I think you miss the point. My focus, whether you agree or not, is on the summer holiday period. BAPLA could have avoided this school holiday period period entirely and chosen September instead. Now that we are in the school holiday period and they refuse to consider waiting till September which would have a similar financial impact, I do rather think they should get on with it if they are serious. If they had stated they will strike sometime in September then school holidays would be saved but future forward bookings would be hit but at least customers would have a choice to use other carriers. BALPA could still cause a fair amount of chaos.. Its not having cake and eating it, it is suggesting what would have been a better strategy to pursue in terms of public perception (not high on your agenda obviously). I feel you are too obstinate to appreciate that fact. BALPA well know that families have made plans that cannot be altered for the holiday period and regrettably, I feel that they are leveraging that to gain advantage.

Originally Posted by tuonopepper View Post
Rosy jobs is a fair point, not sure how many of us would still pitch up after a life changing lottery win, pilot does seem to be one of those 'I used to dream about being a pilot when I was a kid' or 'I love my job' kinda jobs, not many of them about. If the 'collective' have decided to strike then fair enough that is their right, but to impact the holidays of those who likely have less loved jobs that are less well payed and may have had to be saved up for over a period of time does seem somewhat of an own goal in the PR stakes. I'm a good example, mess up my business travel, ho hum, mess up my family holiday and my sympathy for the cause is hard to find.
Yes, it seems an obvious conclusion but one where the sauce isn't sinking in.

Last edited by Prospero; Jul 29, 19 at 4:50 pm Reason: Merge consecutive posts
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Old Jul 29, 19, 9:29 am
  #703  
 
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We have our 1st First 28th August LHR-HKG. IF after today things don't move forward and strikes were called on that date I presume we can hard ball BA on alternatives? They point blank refused my prefered alternate for LED ( AY LHR-HEL/ N7 HEL-LED / BA MDE-LHR) saying N7 wasn't one world until I escalated it, was told I was a liar and then had the manager check their own website and eat some humble pie whilst rebooking as requested.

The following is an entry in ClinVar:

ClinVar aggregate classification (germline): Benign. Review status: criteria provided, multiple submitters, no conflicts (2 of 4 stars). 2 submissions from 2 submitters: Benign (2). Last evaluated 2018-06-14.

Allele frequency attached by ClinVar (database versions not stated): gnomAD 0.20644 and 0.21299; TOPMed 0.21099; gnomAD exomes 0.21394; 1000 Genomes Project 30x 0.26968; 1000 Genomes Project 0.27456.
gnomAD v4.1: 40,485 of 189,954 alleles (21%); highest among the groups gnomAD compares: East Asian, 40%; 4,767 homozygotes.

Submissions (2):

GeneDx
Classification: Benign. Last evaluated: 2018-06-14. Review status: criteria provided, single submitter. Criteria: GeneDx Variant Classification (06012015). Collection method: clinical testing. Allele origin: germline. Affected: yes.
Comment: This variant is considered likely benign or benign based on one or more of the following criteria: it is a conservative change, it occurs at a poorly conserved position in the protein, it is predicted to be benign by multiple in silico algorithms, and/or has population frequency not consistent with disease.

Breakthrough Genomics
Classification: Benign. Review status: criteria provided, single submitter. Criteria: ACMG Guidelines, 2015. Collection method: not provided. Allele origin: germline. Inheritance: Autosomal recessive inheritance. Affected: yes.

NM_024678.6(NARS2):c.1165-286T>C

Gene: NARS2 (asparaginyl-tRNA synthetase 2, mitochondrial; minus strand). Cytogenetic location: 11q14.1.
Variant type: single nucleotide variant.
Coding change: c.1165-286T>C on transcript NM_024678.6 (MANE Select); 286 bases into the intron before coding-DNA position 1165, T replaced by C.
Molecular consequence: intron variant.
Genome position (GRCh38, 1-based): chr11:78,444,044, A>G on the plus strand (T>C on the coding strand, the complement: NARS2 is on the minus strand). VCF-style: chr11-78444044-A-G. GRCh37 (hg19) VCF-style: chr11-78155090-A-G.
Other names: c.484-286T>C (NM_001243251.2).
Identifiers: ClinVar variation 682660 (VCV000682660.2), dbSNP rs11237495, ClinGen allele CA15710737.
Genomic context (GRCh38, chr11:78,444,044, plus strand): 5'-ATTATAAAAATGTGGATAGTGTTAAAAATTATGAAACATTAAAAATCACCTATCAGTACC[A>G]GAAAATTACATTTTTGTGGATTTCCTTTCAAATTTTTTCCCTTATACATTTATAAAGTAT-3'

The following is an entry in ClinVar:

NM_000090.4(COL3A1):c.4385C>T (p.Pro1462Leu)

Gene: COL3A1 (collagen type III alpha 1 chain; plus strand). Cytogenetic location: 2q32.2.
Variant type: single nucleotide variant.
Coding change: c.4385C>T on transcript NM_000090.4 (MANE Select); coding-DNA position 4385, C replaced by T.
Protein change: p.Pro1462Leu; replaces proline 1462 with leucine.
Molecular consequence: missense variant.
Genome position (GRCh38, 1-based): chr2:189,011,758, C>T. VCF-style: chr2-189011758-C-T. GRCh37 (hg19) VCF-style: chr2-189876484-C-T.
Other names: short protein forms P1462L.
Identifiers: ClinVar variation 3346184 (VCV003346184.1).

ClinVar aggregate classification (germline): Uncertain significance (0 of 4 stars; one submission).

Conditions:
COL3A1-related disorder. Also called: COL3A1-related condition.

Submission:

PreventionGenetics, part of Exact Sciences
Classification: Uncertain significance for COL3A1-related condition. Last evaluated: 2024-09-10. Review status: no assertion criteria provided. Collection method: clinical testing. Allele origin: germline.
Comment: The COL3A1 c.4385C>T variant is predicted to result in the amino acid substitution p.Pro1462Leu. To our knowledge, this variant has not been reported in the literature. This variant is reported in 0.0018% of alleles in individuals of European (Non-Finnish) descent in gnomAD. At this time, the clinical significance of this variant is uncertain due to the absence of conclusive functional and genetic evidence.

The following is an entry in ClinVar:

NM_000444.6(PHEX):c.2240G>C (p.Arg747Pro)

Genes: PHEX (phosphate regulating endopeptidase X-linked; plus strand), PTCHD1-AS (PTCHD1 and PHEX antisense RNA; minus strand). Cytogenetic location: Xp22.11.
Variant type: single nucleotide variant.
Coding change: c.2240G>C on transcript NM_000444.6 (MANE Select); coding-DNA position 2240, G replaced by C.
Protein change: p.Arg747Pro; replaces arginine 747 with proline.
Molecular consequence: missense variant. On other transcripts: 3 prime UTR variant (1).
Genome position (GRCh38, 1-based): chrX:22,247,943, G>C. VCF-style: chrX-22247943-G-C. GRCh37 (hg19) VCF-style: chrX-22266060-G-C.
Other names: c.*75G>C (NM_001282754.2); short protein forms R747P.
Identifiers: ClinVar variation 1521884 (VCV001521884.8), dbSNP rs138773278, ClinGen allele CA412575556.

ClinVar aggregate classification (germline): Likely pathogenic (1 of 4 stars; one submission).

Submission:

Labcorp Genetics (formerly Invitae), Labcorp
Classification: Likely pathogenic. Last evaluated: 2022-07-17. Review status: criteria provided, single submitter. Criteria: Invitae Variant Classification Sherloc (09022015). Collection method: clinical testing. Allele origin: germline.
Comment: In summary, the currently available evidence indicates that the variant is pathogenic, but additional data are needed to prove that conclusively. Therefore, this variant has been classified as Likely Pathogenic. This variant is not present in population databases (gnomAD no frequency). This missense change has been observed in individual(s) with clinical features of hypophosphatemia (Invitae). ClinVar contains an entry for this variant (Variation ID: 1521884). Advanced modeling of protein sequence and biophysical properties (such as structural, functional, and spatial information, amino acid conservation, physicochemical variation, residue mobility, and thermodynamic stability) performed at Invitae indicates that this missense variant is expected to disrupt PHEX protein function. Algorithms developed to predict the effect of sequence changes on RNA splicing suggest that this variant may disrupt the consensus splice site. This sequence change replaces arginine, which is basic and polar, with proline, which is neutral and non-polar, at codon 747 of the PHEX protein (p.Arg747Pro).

As the OB is part of a multi country/ multi carrier trip flying on the day is kind of needed( although with 4 days in Honkers we'd have some tolerance despite how annoying it would be). Would I be within my rights to request F on CX on the same day instead( subject to space on the flight of course)? Aside from not getting to use the CCR which we were rather looking forward to the change to a CX F experience wouldn't be something that would ruin our day tbh.

It was booked on an Amex 2-4-1 which of course may be an issue in such a case as those are restricted to BA metal as we all know so i'm not sure what the protocol would be in this case / where i'd stand on bargaining power. I appreciate that it may require a staffer to advise on this aspect but all advice greatly received & appreciated.

Naturally i'd hope BA would see that the financial impact of one day alone is probably more than is being asked for and things get sorted/ staff looked after above shareholders / senior execs bonus payments. .
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Old Jul 29, 19, 9:31 am
  #704  
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Originally Posted by tuonopepper View Post
Rosy jobs is a fair point, not sure how many of us would still pitch up after a life changing lottery win, pilot does seem to be one of those 'I used to dream about being a pilot when I was a kid' or 'I love my job' kinda jobs, not many of them about. If the 'collective' have decided to strike then fair enough that is their right, but to impact the holidays of those who likely have less loved jobs that are less well payed and may have had to be saved up for over a period of time does seem somewhat of an own goal in the PR stakes. I'm a good example, mess up my business travel, ho hum, mess up my family holiday and my sympathy for the cause is hard to find.
If you wouldn't still do your job if you won £5m then you should find something you want to do and do that instead. Spending 8-10 hours per day until you're 60 doing something you dislike, at which point the best years of your life are behind you (arguably) is not a great strategy. If you're reading FT you're clearly smart enough to be doing your own thing.
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Old Jul 29, 19, 10:40 am
  #705  
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Folks, with apologies, this thread is temporarily closed for mod review. Thank you for your patience.